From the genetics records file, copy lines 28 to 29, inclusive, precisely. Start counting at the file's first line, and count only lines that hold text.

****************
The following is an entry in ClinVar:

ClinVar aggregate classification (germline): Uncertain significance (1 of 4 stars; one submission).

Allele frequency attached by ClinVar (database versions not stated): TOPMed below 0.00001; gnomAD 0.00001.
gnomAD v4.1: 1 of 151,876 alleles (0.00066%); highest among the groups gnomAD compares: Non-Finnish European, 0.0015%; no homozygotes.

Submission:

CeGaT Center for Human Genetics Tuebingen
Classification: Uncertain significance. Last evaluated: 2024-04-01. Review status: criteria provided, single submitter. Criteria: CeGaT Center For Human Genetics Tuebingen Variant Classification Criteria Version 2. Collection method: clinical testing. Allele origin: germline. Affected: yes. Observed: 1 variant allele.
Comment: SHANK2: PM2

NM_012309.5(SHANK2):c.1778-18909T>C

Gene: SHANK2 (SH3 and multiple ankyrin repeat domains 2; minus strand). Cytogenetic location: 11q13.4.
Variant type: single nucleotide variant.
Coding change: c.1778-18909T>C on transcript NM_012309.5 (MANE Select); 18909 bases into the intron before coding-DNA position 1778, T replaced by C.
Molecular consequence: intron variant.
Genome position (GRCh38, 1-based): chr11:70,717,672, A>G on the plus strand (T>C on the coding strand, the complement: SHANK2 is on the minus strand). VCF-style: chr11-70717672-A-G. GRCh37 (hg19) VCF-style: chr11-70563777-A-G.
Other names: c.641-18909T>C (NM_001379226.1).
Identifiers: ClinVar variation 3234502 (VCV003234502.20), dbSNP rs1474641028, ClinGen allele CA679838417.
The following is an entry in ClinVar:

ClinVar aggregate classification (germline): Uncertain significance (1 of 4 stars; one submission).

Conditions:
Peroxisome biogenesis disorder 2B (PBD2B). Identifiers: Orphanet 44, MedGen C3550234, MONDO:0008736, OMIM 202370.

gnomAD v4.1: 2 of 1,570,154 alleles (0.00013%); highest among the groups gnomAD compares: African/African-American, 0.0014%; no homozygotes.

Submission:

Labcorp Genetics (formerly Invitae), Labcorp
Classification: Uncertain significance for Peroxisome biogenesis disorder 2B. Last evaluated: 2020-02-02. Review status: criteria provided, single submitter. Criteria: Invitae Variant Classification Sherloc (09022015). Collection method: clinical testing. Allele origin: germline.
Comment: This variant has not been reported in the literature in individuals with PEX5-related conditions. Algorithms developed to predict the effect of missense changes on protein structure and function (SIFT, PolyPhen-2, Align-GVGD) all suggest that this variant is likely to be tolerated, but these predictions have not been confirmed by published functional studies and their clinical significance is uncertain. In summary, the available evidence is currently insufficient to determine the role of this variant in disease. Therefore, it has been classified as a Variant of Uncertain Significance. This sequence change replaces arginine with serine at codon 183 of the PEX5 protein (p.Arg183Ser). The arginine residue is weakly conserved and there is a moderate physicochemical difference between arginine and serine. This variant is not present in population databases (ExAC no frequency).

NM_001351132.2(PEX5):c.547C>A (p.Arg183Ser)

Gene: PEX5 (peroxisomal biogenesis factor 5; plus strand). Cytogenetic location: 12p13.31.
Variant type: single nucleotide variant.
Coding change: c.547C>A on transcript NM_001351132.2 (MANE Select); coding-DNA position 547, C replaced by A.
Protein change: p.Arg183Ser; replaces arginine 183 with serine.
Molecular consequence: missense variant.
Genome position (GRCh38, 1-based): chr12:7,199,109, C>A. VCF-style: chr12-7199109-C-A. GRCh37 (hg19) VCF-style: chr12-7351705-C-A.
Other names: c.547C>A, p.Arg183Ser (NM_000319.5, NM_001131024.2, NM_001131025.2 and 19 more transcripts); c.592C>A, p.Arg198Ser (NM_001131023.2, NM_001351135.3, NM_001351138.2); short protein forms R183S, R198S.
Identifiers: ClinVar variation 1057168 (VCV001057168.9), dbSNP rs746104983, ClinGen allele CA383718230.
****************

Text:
Variant type: single nucleotide variant.
Coding change: c.547C>A on transcript NM_001351132.2 (MANE Select); coding-DNA position 547, C replaced by A.